Album: Doppelganger, 1992
Justification: “Daddy,” the child I will never have will fail to someday ask me in our brutal, post-apocalyptic future, “what were the early ’90s like in popular music?”
I will therefore not sigh, nor stroke her cherubic face and say “Oh, my dear fictional progeny, it was a time of great dreams, terrible aspirations and creative confusion.
“In the US grunge and hip hop were clambering toward the life-giving sun of the mainstream, blissfully unaware that very same radiation was to mutate them terribly; the first into self-important emo that channelled its rage and destructive energy away back at itself rather than at the society against which it once so raged, and the second into a grotesque, bitches’n'bling-focussed parody of the exact same inequalities it had formed in order to destroy.
“In Australia it was the flowering of a verdant indie scene that realised that it could truly enjoy both underground cred and commercial success before swiftly discovering that no, no it actually couldn’t.
“However, in the UK the first waves of superstar DJs roamed the earth, laying waste to floppy-fringed boys with guitars as young people shunned rock and embraced dance culture, and the tiny shoegaze mammals realised they’d have to develop a love of the Kinks if they wanted to survive. Species like Blur, Lush and the Charlatans were to evolve into alpha predators and thrive as the new age of Britpop dawned.
“But that destiny was by no means clear in 1991, when it appeared that the bands that were to be the future of music were those that combined the raw power of guitars with the processed beats of the dancefloor. Jesus Jones, EMF, even Carter USM all seemed to be space age rock’n'roll being beamed in from the future of tomorrow rather than – as they are seen now – as the musical equivalent of a penny farthing being ridden by a dodo dressed for an evening at the Colosseum.”
At this point I will not pause for the laughter that will never come. Undeterred, I shall (not) continue:
“Into that rich metaphor strode a pair of failed solo artists who’d already been a failed duo called State of Play. Seeing the way the musical wind was blowing they created a mix of guitars and dancebeats, called themselves Curve and released a series of EPs that got a lot of attention in the music press because Toni Halliday was arguably the hottest thing on the planet at the time. The widespread critical enthusiasm for looking at pictures of Halliday allowed she and Dean Garcia to keep making records, put a “proper” band together (which included guitarist Debbie Smith, who was later to join Echobelly, and drummer Steve Monti, late of Ian Dury & the Blockheads) and make videos that prominently featured Halliday looking like a privately-educated goth who could bounce you off her bedroom walls without ruffling one perfectly-arched eyebrow.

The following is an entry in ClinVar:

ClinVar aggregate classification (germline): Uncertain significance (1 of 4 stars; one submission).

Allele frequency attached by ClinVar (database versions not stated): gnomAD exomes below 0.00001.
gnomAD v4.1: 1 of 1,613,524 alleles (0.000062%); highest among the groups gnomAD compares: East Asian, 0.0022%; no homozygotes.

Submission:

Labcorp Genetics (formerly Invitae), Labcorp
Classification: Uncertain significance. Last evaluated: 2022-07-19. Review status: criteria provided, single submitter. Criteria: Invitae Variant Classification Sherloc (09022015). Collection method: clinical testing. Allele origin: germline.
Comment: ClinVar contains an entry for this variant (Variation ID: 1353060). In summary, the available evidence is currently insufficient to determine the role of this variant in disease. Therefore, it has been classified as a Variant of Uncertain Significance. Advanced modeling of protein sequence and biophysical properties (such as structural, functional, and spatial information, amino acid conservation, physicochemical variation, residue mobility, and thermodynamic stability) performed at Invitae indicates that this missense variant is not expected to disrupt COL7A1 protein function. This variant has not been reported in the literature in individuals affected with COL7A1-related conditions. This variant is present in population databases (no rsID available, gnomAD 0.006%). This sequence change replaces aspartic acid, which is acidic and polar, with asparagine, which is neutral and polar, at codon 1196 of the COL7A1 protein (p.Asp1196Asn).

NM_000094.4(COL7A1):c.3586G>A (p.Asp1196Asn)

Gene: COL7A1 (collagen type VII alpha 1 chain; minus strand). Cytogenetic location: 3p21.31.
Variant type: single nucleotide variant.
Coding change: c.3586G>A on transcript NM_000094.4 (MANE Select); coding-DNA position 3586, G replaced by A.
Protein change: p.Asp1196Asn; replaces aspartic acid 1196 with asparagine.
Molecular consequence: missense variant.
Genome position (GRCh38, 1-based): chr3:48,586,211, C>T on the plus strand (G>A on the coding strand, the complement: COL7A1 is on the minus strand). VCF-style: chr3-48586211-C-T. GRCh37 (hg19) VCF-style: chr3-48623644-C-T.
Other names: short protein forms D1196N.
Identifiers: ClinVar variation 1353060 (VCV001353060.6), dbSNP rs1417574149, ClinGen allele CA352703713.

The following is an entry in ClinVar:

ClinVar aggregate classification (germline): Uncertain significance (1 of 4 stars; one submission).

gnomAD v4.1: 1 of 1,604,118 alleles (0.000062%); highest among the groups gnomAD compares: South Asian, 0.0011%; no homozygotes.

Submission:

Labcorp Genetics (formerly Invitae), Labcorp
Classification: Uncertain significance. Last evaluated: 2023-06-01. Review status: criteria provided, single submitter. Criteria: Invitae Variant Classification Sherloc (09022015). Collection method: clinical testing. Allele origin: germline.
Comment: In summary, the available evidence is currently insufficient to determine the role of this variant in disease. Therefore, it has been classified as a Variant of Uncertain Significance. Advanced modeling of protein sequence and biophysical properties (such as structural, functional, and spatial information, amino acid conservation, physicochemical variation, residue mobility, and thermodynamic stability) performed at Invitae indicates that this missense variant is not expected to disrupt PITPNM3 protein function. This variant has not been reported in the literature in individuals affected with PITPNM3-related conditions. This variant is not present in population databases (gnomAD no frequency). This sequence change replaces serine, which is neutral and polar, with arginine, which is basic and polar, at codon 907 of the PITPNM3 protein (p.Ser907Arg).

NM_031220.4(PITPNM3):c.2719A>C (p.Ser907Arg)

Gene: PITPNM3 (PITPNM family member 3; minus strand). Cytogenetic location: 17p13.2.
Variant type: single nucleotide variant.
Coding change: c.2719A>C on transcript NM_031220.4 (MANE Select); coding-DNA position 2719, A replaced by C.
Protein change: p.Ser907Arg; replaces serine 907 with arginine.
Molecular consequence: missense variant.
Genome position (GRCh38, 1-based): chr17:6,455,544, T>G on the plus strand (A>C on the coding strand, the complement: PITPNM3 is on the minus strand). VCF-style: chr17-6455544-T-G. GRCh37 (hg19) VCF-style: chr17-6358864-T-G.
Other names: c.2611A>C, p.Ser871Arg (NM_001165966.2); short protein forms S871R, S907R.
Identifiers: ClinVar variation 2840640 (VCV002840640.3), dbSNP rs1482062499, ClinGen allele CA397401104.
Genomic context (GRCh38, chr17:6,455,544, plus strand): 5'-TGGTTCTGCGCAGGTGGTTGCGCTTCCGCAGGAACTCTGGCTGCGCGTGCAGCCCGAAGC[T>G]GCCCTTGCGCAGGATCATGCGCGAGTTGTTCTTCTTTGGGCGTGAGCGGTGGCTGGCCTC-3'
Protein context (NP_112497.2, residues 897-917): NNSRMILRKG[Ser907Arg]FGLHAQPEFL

“Among those singles was ‘Fait Accompli’, which captures the band’s power at its height: those tumbling percussive rolls, those waves of guitars, that sensual voice. It’s no wonder that this potent mix of art, pop sensibility and sheer carnal appeal was to sell millions of records worldwide – although it must have been a bit irritating that said records were released by Garbage.”
I won’t take a sip of water, salty with hope and regret, before stroking my child’s brow once more. “The band split in 1994, then reformed in the ’00s for an album and some downloads before splitting again. I interviewed Halliday at the time and she still sounded hot. It was a phoner, though, so who can tell?” I shall fail to pause, look to the horizon and shake my head. “Truly, who can tell?”
And then the waves of deathrats attack.
And that’s how it won’t happen.
SONG YOU SHOULD HAVE DISCOVERED THIS TIME IN 2010: Cornershop got all jaunty and one-hit-wondery with ‘Brimful of Asha’.